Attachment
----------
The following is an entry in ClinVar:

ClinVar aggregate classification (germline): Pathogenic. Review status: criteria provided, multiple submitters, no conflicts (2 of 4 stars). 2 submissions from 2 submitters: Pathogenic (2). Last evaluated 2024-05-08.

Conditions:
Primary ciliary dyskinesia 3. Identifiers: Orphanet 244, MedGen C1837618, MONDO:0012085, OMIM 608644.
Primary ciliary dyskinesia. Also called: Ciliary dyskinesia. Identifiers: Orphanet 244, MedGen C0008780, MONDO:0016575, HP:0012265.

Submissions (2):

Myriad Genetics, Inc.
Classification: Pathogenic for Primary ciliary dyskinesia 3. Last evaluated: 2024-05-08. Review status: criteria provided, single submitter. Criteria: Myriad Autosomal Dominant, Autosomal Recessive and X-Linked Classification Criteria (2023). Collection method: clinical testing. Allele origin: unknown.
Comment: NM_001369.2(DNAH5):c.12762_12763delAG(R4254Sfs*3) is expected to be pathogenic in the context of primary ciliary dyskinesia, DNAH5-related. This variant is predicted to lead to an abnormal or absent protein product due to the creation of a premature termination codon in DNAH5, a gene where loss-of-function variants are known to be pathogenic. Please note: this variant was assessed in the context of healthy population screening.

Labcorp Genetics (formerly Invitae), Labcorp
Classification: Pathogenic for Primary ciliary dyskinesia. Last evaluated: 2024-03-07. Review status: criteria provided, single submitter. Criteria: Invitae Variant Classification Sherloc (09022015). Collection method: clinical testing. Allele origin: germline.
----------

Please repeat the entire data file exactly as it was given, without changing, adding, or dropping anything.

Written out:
The following is an entry in ClinVar:

ClinVar aggregate classification (germline): Pathogenic. Review status: criteria provided, multiple submitters, no conflicts (2 of 4 stars). 2 submissions from 2 submitters: Pathogenic (2). Last evaluated 2024-05-08.

Conditions:
Primary ciliary dyskinesia 3. Identifiers: Orphanet 244, MedGen C1837618, MONDO:0012085, OMIM 608644.
Primary ciliary dyskinesia. Also called: Ciliary dyskinesia. Identifiers: Orphanet 244, MedGen C0008780, MONDO:0016575, HP:0012265.

Submissions (2):

Myriad Genetics, Inc.
Classification: Pathogenic for Primary ciliary dyskinesia 3. Last evaluated: 2024-05-08. Review status: criteria provided, single submitter. Criteria: Myriad Autosomal Dominant, Autosomal Recessive and X-Linked Classification Criteria (2023). Collection method: clinical testing. Allele origin: unknown.
Comment: NM_001369.2(DNAH5):c.12762_12763delAG(R4254Sfs*3) is expected to be pathogenic in the context of primary ciliary dyskinesia, DNAH5-related. This variant is predicted to lead to an abnormal or absent protein product due to the creation of a premature termination codon in DNAH5, a gene where loss-of-function variants are known to be pathogenic. Please note: this variant was assessed in the context of healthy population screening.

Labcorp Genetics (formerly Invitae), Labcorp
Classification: Pathogenic for Primary ciliary dyskinesia. Last evaluated: 2024-03-07. Review status: criteria provided, single submitter. Criteria: Invitae Variant Classification Sherloc (09022015). Collection method: clinical testing. Allele origin: germline.